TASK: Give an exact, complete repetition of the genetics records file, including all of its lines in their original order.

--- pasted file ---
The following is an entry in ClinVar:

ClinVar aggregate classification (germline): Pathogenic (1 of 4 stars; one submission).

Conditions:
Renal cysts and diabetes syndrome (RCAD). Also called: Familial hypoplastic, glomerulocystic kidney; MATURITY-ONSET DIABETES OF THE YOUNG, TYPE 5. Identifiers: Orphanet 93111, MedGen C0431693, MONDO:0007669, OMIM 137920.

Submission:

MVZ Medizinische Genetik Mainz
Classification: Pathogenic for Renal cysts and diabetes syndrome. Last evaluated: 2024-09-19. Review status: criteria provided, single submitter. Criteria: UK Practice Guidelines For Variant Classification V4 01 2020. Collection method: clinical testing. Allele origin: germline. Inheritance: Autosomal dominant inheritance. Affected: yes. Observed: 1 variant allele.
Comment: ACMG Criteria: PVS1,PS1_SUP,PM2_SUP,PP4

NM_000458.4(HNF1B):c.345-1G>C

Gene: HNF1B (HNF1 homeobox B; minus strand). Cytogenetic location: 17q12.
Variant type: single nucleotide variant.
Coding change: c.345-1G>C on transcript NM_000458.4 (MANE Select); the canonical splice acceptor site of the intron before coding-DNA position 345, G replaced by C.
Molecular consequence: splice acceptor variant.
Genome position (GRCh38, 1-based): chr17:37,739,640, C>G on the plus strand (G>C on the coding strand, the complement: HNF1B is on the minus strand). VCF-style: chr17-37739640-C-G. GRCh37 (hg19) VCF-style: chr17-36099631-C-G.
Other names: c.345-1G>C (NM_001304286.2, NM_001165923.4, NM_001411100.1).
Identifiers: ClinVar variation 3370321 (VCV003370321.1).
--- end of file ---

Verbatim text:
The following is an entry in ClinVar:

ClinVar aggregate classification (germline): Pathogenic (1 of 4 stars; one submission).

Conditions:
Renal cysts and diabetes syndrome (RCAD). Also called: Familial hypoplastic, glomerulocystic kidney; MATURITY-ONSET DIABETES OF THE YOUNG, TYPE 5. Identifiers: Orphanet 93111, MedGen C0431693, MONDO:0007669, OMIM 137920.

Submission:

MVZ Medizinische Genetik Mainz
Classification: Pathogenic for Renal cysts and diabetes syndrome. Last evaluated: 2024-09-19. Review status: criteria provided, single submitter. Criteria: UK Practice Guidelines For Variant Classification V4 01 2020. Collection method: clinical testing. Allele origin: germline. Inheritance: Autosomal dominant inheritance. Affected: yes. Observed: 1 variant allele.
Comment: ACMG Criteria: PVS1,PS1_SUP,PM2_SUP,PP4

NM_000458.4(HNF1B):c.345-1G>C

Gene: HNF1B (HNF1 homeobox B; minus strand). Cytogenetic location: 17q12.
Variant type: single nucleotide variant.
Coding change: c.345-1G>C on transcript NM_000458.4 (MANE Select); the canonical splice acceptor site of the intron before coding-DNA position 345, G replaced by C.
Molecular consequence: splice acceptor variant.
Genome position (GRCh38, 1-based): chr17:37,739,640, C>G on the plus strand (G>C on the coding strand, the complement: HNF1B is on the minus strand). VCF-style: chr17-37739640-C-G. GRCh37 (hg19) VCF-style: chr17-36099631-C-G.
Other names: c.345-1G>C (NM_001304286.2, NM_001165923.4, NM_001411100.1).
Identifiers: ClinVar variation 3370321 (VCV003370321.1).